Aristotle: Constitution of Carthage

(ca. 320s BCE)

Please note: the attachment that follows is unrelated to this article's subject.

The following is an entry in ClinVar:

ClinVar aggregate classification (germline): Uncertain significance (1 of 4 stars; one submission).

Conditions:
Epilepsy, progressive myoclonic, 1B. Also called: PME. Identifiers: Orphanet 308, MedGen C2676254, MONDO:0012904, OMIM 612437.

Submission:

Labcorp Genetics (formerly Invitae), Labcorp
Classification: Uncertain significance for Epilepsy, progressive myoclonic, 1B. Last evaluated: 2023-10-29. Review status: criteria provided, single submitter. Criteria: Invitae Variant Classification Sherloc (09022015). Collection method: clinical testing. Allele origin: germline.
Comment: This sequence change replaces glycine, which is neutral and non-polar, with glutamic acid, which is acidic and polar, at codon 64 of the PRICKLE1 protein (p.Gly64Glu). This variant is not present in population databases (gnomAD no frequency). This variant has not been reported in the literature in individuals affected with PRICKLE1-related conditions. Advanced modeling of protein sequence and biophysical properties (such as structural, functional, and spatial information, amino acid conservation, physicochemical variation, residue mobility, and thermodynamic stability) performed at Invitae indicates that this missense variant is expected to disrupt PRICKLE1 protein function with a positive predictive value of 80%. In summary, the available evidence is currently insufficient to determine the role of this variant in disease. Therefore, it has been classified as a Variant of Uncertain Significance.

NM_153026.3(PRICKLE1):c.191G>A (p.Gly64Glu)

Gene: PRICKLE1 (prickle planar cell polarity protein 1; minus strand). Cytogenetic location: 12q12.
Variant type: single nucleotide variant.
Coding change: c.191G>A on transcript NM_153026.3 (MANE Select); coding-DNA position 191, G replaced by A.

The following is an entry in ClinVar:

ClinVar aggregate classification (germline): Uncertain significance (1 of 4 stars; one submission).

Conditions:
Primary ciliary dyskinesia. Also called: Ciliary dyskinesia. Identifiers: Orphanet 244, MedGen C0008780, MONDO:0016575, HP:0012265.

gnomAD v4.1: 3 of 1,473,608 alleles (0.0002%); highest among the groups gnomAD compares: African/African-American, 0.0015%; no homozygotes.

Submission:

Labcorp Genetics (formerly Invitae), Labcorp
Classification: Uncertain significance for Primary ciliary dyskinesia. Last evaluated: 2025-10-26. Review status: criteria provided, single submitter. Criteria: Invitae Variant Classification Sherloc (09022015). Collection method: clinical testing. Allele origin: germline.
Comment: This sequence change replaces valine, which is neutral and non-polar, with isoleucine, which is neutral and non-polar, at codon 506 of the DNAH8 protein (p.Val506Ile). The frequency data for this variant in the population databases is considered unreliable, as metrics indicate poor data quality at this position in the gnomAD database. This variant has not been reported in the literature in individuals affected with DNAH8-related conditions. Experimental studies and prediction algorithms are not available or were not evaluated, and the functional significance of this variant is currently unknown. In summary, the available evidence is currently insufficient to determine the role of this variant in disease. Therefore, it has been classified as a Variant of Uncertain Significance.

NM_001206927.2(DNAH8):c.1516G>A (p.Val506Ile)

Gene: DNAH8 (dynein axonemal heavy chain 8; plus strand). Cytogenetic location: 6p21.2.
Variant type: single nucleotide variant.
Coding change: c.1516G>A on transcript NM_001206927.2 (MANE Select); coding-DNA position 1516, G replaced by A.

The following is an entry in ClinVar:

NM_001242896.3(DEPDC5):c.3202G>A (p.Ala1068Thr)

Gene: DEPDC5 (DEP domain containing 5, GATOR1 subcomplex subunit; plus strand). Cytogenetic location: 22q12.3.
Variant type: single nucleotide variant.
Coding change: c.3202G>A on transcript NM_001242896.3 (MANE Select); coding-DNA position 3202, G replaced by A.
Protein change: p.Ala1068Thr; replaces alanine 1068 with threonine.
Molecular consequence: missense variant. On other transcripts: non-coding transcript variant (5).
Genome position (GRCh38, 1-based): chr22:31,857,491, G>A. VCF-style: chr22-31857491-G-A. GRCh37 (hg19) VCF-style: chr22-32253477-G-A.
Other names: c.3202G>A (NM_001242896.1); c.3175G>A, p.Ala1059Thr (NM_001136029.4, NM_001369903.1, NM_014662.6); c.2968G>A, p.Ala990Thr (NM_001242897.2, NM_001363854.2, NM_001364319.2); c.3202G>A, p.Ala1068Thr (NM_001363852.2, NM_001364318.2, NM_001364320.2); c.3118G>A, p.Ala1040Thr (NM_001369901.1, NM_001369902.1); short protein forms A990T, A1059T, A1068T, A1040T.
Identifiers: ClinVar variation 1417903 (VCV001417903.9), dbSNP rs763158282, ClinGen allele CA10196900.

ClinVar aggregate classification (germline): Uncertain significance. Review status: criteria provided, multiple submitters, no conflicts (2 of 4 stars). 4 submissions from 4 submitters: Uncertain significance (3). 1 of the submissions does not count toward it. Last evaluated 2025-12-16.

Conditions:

The chief document that deals with the Constitution of Carthage is the eleventh chapter of the second book of Aristotle’s Politics (ca. 335–323 bce). This work is a response to the political philosophy of his teacher, Plato, and furthers the attempt to describe an ideal organization for a national government. In Politics Aristotle develops his idea of how cities should function from his discussion of how people ought to live, giving real-world examples of well-governed cities (Sparta, Crete, and Carthage), whose constitutions are balanced between various forms of government. Unexpectedly, in view of the well-known prejudice of Greeks and of Aristotle, in particular, against non-Greeks, or barbarians, Aristotle settles on Carthage as the closest approximation to his ideal. Partly this was because of the relatively imperfect information about Carthage available to the Greek world, allowing Aristotle to interpret the history of the city in the best light for his purposes....